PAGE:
Perhaps the most well-known results about paradoxes is Gödel’s incompleteness theorem. After Cantor and Russell discoveries, logicians have tried to build a perfect and complete system for logic. The project happened to be more problematic than expected and new set of axioms surfaced. The outstanding result obtained by the mathematician Kurt Gödel changed radically the conception of logic and left the community in crisis. The incompleteness theorem states that no matter how many axioms we add to a logic system, there will always appear some statements that will be undecidable, meaning it will be impossible to prove them right or wrong (Nagel, 19-20). This is a perfect example of Paz’s perspective of grasping dual objects as such instead of considering them as problematic undefined concepts to reach a better understanding of it. In this case, the conclusion obtained by paradox is that paradoxes are inherent part of complex logical systems.

Paz’s consideration encompasses a big range of logical instance and, as seen previously, they apply to a wide variety of paradoxical objects: from optical illusions to narrative charts passing through quantum physics. It still does not hold for a type of undecidable statements. Some facts are not necessarily true or false; they stand somewhere in between as a result of incomplete definitions. They work as ambigrams but instead of offering mainly a finite amount of elements, they offer a continuous range of possible information. Such problems are common in everyday life since more situations are not clearly defined. For instance, we can pretend the sky is blue but it can’t be proven without adding precisions to the statement offered; at night the statement does not hold for instance. A relatively new branch of mathematics dedicates itself to such logical system. The idea behind this fuzzy logic, as it is coined, is to attribute truth values that varies continuously between the usual zero and one (Kandell). Therefore allowing any probability of truth ranging from zero to 100%. Such logical system coincides with perspective of quantum physics allowing diverse states with various probabilities. It is the case for instance for electrons in the atomic model were they navigate through a probabilistic area instead of following a precise trajectory.

Finally, paradoxes can appear within humoristic or philosophical functions. The twist are often used in usually called intellectual humour such as Woody Allen’s work. In Allen’s quote from Annie Hall ‘’ The food here is terrible and the portions are too small’’, the double statement stands in the contradiction that, in fact, if the food is terrible there is no reason to ask for more, but complaining about small portions implies asking for more food. This kind of construction can be found as well in Annie Hall: ‘’ Life is full of mystery, loneliness, and suffering –and it’s all over much too soon’’. The role of the paradox is then, in this case, to release a tension constructed around the paradoxical statement. In this situation, the contradiction, or double truth value, stands as a sign that the joke has reached its climax. The contradictory aspect of the logic involves is to be read as a sign to character does not make sense anymore, therefore the humoristic relief. The humour can follow as a comment on a paradox: way before Russell, Lewis Carroll underlines that no one can contain himself because of excitement because nothing can contain itself (Benayoun, 84). These considerations follow the seriousness of Ambrose Bierce’s definition of logic as the art of thinking within human capacities (Benayoun, 113), the presence of this limit is in itself both humoristic and a relief.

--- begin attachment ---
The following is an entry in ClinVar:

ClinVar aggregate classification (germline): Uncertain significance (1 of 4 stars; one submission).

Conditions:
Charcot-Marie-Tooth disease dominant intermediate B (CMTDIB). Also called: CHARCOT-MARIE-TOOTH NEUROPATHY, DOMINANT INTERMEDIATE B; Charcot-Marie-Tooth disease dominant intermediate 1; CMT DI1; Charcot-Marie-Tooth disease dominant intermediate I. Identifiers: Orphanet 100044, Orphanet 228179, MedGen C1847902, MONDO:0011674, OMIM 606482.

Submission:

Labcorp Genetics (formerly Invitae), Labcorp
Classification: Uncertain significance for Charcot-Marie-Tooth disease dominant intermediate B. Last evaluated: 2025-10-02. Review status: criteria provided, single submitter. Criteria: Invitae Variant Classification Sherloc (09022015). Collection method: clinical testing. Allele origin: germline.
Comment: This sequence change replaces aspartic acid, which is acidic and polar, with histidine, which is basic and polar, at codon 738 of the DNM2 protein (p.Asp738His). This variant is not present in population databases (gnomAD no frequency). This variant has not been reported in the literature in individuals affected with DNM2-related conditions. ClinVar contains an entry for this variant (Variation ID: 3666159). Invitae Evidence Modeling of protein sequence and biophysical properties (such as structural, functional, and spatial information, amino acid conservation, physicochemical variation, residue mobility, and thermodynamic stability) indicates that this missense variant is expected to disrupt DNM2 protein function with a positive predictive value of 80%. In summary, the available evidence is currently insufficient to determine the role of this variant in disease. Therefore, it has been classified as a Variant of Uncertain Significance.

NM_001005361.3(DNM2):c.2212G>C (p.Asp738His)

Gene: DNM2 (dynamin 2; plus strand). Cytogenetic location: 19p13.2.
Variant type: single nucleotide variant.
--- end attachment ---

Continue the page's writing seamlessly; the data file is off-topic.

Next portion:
Paradox Humour

Figure 9: Paradox humour

In a broader perspective, the same applies to koans, small stories or statement present in the zen tradition. The sentences serve to increase doubt and questioning. The simple logic behind the koan ‘’What is the sound of one hand clapping’’ is similar; it states the possibility and impossibility of the referred sound. Possible since it is stated there is a clap sound and the impossibility by the uniqueness of the hand producing it. In this case, the paradoxical information serves again to release tension. The same holds for the koan: If you have a stick, I’ll give one to you, if you don’t I’ll steal it from you. The tension is released with acceptation to work outside a strict logical frame, to accept our humanity as proposed by Bierce.

This work outside logic may serve as well, paradoxically, for theological arguments. To understand we have to go back to the unliftable rock paradox. God, being almighty, should be able to create an unliftable rock, but then if he can lift the rock he is not almighty. An easy solution to this problem is to state that God’s work beyond human based logic.

As we have shown, the contradictory dialectic raising from paradoxes only cause problem within its own paradigm of binary logical values as being true or false. When grasped as specific concepts gathering both values, or, even infinitely many values ranging from absolutely true to absolutely false, many applications can be found. Accepting such condition standing in between these poles is what allows us to enjoy narratives in different ways; first to enhance the emotive effect of a diegetic world by accepting the ontological quality of fiction as being an image of reality that is itself included in and presented as a simulacra of reality, secondly as to define science fiction or fantastic narratives as legitimate by extending the accepted diegetic world. Logical statements sharing both truth and false value are integral parts of human scientific and cultural knowledge[1]. It is hoped that more research to consider paradoxes in their social appearances will be provided as to understand better their functions as a fundamental part of human thinking rather than solely as odd mythological thoughts gravitating in the abstract spheres of philosophy and logic.